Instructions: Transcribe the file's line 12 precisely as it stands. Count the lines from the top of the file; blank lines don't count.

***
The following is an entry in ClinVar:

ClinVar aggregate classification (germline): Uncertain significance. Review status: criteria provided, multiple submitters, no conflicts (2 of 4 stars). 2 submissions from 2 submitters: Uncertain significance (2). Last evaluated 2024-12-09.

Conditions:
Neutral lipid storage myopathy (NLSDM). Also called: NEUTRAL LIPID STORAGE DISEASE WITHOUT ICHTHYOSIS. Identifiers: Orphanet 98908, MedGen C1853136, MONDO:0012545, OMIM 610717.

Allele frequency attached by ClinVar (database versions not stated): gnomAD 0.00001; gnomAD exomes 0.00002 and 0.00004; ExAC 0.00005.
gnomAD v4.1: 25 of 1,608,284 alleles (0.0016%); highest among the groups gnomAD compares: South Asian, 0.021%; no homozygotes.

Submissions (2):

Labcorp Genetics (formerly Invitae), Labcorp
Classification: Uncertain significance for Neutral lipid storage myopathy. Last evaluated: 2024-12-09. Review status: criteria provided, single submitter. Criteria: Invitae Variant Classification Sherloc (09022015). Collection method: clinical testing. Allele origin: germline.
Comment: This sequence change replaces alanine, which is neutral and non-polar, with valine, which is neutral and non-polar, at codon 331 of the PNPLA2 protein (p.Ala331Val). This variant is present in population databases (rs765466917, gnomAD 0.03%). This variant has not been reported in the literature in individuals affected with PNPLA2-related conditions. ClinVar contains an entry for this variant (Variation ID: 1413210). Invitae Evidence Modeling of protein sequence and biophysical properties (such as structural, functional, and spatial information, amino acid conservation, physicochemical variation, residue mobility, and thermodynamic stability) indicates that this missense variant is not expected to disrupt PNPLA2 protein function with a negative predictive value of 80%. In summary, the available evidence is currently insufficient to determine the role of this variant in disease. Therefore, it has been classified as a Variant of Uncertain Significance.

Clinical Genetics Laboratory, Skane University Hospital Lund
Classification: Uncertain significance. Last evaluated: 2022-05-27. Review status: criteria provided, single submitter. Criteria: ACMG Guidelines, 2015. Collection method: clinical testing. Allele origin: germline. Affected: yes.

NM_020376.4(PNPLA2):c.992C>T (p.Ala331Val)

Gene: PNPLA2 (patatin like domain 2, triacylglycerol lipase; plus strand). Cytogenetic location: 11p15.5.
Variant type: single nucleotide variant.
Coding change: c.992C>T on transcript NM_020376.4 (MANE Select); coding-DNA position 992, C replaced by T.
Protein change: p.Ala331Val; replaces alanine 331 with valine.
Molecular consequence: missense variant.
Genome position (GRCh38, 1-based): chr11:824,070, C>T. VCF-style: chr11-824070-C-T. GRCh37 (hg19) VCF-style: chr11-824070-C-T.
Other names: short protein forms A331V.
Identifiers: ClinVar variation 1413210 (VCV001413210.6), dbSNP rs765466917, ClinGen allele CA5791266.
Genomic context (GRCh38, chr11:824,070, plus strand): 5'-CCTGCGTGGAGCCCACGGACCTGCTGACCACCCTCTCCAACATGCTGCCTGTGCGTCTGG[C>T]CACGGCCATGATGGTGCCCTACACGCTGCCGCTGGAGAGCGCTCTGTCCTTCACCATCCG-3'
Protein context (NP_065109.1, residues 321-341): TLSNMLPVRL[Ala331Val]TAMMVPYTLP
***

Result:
Classification: Uncertain significance. Last evaluated: 2022-05-27. Review status: criteria provided, single submitter. Criteria: ACMG Guidelines, 2015. Collection method: clinical testing. Allele origin: germline. Affected: yes.